In our local parishes, we may become living signs of a politics infused with the charity of Jesus Christ. After all, we’re stewards of a divine household, a place where every man and woman can discover the startling grace that divine love alone is the credit of the kingdom.

This politics of love unto the end will place us out of harmony with the present polis, including the parties that run this country.

And that’s good news.

25th Sunday in Ordinary Time – Sept. 22
AM 8:4-7
PS 113:1-2, 4-6, 7-8
1 TM 2:1-8
LK 16:1-13

This article comes to you from OSV Newsweekly (Our Sunday Visitor) courtesy of your parish or diocese.

 

 

Catholic News & Perspective

Provides information on the Church, the nation and the world from OSV, America's most popular and trusted national Catholic news source


Recent

Opening the Word: Who do you serve?

Thursday, September 19, 2019
By: Timothy P. O'Malley We like harmony. We like happy endings with crystal clear plots. This happens, then this, and finally that. Over the last... Read More

Could a proper implementation of synodality help save the Church?

Tuesday, September 17, 2019
By: Adam A.J. DeVille Recently, doctors have puzzled over cases of certain Catholics breaking out in hives whenever the words “synod”... Read More

Why is Catholicism vibrant in Africa but not in the U.S.?

Sunday, September 15, 2019
By: Msgr. Owen F. Campion I feel safe in making this statement. Not many American Catholics will be utterly fascinated by Pope Francis’... Read More

Opening the Word: We’re called to seek with the urgency of God

Thursday, September 12, 2019
By: Timothy P. O'Malley Imagine that you’re on a trip abroad. You arrive at the airport and reach into your bag for your passport, knowing... Read More

Who was Venerable Henriette Delille?

Tuesday, September 10, 2019
By: Brian Fraga The last line in Venerable Henriette Delille’s obituary from 1862 sums up her vocation. Henriette Delille, the obituary... Read More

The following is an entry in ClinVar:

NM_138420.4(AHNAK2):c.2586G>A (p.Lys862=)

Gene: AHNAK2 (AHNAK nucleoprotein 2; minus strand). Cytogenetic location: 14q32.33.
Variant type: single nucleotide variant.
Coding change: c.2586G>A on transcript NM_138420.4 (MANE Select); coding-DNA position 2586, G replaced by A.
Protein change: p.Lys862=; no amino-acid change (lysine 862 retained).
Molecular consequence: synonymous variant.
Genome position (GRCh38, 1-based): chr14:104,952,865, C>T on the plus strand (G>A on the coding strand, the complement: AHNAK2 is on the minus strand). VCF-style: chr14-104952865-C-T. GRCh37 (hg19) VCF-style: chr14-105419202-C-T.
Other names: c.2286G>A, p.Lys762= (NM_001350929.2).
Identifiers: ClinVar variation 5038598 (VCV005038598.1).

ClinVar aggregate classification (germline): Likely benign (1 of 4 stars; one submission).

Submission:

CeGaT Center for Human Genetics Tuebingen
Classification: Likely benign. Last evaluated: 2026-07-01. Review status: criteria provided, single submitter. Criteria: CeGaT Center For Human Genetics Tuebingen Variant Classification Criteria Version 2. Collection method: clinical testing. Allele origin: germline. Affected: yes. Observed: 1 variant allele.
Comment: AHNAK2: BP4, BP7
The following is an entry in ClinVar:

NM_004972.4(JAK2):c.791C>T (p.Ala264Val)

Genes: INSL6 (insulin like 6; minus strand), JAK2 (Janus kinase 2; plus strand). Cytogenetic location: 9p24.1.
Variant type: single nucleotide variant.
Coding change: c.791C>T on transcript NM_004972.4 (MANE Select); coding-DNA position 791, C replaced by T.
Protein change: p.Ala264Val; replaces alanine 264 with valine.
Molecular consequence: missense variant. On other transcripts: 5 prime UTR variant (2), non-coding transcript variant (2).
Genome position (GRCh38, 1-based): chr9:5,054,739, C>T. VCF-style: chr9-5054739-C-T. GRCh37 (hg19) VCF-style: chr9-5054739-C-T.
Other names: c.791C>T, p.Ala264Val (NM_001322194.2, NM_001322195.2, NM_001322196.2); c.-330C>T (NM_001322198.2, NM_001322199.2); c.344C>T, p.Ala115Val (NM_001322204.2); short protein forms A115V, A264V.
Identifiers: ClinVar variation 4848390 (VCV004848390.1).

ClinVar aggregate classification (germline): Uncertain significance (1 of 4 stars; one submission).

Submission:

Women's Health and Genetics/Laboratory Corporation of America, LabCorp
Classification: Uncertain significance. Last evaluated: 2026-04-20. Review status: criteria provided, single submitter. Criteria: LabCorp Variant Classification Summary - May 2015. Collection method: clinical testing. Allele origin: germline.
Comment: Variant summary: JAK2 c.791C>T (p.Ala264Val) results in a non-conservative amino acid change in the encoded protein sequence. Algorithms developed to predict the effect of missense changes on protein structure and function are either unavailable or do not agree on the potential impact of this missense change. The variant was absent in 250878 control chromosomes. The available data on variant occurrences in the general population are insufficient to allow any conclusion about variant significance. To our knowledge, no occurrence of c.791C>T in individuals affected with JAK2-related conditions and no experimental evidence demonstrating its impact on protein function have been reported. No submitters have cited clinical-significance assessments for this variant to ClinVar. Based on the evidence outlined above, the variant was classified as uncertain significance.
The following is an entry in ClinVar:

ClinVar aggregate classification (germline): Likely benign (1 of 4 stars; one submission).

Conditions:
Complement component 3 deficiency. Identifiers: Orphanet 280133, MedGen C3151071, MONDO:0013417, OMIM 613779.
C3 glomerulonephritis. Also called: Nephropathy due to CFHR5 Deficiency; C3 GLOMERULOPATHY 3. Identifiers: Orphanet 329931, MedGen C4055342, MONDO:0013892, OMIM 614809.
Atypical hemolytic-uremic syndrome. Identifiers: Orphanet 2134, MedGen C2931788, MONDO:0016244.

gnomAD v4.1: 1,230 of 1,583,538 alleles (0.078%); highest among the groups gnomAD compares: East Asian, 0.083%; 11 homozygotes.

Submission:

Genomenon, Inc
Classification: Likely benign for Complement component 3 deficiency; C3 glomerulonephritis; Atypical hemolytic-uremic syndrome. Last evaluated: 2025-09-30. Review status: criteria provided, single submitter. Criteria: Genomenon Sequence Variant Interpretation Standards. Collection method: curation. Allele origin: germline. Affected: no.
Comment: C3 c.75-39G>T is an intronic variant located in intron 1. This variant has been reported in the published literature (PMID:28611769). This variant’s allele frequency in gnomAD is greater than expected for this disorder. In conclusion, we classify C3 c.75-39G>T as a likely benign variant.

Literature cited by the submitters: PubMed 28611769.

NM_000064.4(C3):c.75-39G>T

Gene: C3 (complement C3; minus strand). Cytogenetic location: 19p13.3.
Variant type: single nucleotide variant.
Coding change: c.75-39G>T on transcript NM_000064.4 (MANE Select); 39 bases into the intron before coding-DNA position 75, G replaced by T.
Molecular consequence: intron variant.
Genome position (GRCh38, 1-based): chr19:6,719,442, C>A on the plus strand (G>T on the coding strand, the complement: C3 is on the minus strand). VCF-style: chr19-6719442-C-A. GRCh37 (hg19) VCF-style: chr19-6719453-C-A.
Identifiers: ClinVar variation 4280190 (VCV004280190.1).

Why I have hope for young priests

Sunday, September 8, 2019
By: Msgr. Owen F. Campion A Catholic asked me if seminaries currently vet candidates for the priesthood so that clergy sex abuse will not be a... Read More

Opening the Word: The cost of dispossession

Thursday, September 5, 2019
By: Timothy P. O'Malley In the canon of the New Testament, Philemon is strange. It is short, written directly to a prominent Christian whose name... Read More

Symposium calls for renewal of Catholic family life

Tuesday, September 3, 2019
By: Dr. Greg Popcak This past July, more than 40 internationally recognized social scientists, theologians and pastoral ministry professionals... Read More

When is silence not golden?

Sunday, September 1, 2019
By: Teresa Tomeo We all can use more silence in our lives. We live in a culture bombarded by all kinds of noise and distractions. I should know. My... Read More

Opening the Word: Come to the misfit banquet

Thursday, August 29, 2019
By: Timothy P. O'Malley If you’re going to a party, with the right people, then you want to make sure that you fit in. You want to be able to... Read More

Online Giving

Online Giving

Secure and Convenient Donate now!